The common assessment generating engine 615 embodies a commonly-utilized infrastructure in all ESAS-enabled endpoints for security assessment generation, security assessment handling, and invocation of responses and actions. The common assessment generating engine 615 functions as an adapter, or go-between, between the endpoint and the security assessment channel 205. Accordingly, the functionalities of the common assessment generating engine 615 include a) assessment generation by correlating a combination of ones of locally-available data, received security assessments, and a history of past actions; b) tracking active assessments (i.e., those in which to the TTL contains a non-expired value); c) generating security assessments with the manual approval feature, as described above; d) generating cancellation messages; and, e) tracking expiration of security assessments, and rolling-back actions as appropriate.

The common assessment generating engine 615 is further generally arranged to maintain a persistent state between service restarts, thus it maintains knowledge of all objects that were being handled by it and active prior to the restart. In addition, the common assessment generating engine 615 maintains an awareness of configuration changes that are occurring in the environment, for example as occur in the illustrative scenarios described below.

FIG. 7 is a diagram of a first illustrative scenario in which a plurality of ESAS-enabled endpoints are coupled to the security assessment channel 205, and a detected incident at one endpoint triggers responses at multiple other endpoints. This illustrative scenario is described in three stages. As indicated by reference numeral 710, the edge firewall 105 2 first identifies a potentially compromised client, for example, because it creates so many connections to the perimeter network 112 (FIG. 1) that the most likely explanation for the behavior is the existence of a security compromise. Second, the edge firewall 105 2 sends a security assessment 715 that indicates the particular client is “compromised” with high severity and high fidelity, as indicated by reference numeral 720, over the security channel 205 to subscribing endpoints.

Third, the subscribing endpoints 105-1, 3 . . . N and the ESAS central server 216 which receive the security assessment 715 apply their specific security expertise through the application of their own correlation rules and locally-available data to trigger an appropriate action. As collectively indicated by reference numeral 730 in FIG. 7, the host security endpoint 105 1 performs an on-demand scan. The NAP endpoint 105 3 revokes the IP security certificate for the identified compromised client and implements a port shutdown. The line-of-business security endpoint 105 N temporarily suspends instant messaging (“IM”) traffic to the compromised client based on the received security assessment 715. The ESAS central server 216 raises an alert for a security analyst (e.g., an administrator) and also logs all of the security assessments and actions invoked.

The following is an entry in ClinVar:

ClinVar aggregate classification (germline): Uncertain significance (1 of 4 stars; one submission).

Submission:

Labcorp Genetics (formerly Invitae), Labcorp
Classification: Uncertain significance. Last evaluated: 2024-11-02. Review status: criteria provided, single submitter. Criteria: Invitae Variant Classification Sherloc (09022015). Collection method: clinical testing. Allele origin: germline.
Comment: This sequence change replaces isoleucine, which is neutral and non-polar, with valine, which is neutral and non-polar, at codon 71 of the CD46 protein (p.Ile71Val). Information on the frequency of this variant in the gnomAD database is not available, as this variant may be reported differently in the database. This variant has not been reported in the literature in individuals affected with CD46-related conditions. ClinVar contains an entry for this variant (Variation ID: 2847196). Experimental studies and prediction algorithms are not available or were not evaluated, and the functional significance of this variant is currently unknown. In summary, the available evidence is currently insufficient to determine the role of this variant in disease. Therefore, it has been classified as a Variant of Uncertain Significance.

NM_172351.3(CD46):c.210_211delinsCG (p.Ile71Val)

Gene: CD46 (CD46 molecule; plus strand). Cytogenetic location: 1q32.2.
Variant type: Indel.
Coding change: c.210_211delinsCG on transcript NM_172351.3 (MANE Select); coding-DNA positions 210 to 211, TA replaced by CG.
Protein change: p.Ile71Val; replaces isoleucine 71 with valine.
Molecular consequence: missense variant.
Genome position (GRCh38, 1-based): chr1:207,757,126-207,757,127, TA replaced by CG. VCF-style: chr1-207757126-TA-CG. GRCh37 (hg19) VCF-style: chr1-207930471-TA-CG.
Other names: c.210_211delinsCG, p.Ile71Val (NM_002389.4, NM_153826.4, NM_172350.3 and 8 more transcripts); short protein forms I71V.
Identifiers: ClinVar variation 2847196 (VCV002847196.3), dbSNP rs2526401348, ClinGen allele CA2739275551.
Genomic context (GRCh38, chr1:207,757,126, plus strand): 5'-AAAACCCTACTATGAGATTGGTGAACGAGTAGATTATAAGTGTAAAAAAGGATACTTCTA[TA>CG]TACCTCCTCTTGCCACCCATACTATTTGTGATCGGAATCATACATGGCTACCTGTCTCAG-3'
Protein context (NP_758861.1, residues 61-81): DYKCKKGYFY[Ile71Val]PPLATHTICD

The first illustrative scenario described above provides a case where the endpoint detecting the suspicious incident generates a security assessment with high severity and high fidelity (i.e., the endpoint has a high degree of confidence that it has validly detected a serious incident). By comparison, FIG. 8 is a diagram of a second illustrative scenario in which a low fidelity security assessment is sent over the security assessment channel 205 that triggers the generation of a high fidelity assessment by a receiving endpoint which also performs cross-object mapping.

This second illustrative scenario is also described in three stages. As indicated by reference numeral 810, the edge firewall 105 2 first detects a large number of client connections to the perimeter network 112 (FIG. 1). However, unlike the first illustrative scenario shown in FIG. 6 and described in the accompanying text, the number of connections being established by the client is not so high that the edge firewall 105 2 can be absolutely certain that the client has been compromised. In current enterprise security systems, when an endpoint sees such data it generally just drops the data and takes no action as there is not enough evidence to warrant the typically harsh response such as disconnecting the machine. By comparison, in the present scenario the edge firewall 105 2 in the second stage sends a security assessment 815 over the security assessment channel 205 that indicates that the particular client is compromised with medium severity and low fidelity, as indicated by reference numeral 820.

Here, the subscribing endpoints to the particular object referenced in the security assessment 815 generated by the edge firewall 105 2 include the host security endpoint 105 1 and the ESAS central server 216. While such a low fidelity data normally does not trigger an action to be taken at an endpoint in current security products, in accordance with the present enterprise security assessment sharing, the host security endpoint 105 1 looks at its own local data differently in light of the received security assessment from the edge firewall 105 2. In this case, the local data resulting from an on-demand scan at the host security endpoint 105 1 and the information contained in the security assessment from the edge firewall 105 2 are used to generate new assessments 825 and 828. Thus, the host security endpoint 105 1 has information that, by itself, does not warrant the generation of a new security assessment, but when reinforced with even a low fidelity assessment from another endpoint, as in this case, there is sufficient evidence to justify the creation of the new security assessments 825 and 828 which each have high fidelity.